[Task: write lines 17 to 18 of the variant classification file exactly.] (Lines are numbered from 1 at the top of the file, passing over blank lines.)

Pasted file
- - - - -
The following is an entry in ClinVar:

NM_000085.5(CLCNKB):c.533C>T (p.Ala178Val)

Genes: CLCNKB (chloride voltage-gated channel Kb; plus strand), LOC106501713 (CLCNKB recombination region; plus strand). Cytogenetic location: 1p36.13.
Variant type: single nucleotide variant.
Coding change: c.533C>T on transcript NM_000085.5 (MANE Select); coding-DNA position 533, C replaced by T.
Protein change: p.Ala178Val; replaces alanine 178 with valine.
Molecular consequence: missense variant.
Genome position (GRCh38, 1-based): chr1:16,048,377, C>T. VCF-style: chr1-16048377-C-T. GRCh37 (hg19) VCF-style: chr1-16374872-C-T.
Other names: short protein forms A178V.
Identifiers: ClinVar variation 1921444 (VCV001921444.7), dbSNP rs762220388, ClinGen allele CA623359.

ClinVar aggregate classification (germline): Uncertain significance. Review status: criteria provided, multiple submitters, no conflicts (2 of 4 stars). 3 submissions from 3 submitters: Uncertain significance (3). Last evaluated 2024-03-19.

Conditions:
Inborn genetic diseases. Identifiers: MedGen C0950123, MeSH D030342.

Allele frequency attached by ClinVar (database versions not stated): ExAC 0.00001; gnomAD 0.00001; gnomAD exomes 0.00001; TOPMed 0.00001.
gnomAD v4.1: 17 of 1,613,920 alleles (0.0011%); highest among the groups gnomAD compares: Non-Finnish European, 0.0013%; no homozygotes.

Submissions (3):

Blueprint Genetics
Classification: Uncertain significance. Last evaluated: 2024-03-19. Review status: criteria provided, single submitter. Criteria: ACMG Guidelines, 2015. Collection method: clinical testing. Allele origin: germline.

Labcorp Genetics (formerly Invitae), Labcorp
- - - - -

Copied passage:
Blueprint Genetics
Classification: Uncertain significance. Last evaluated: 2024-03-19. Review status: criteria provided, single submitter. Criteria: ACMG Guidelines, 2015. Collection method: clinical testing. Allele origin: germline.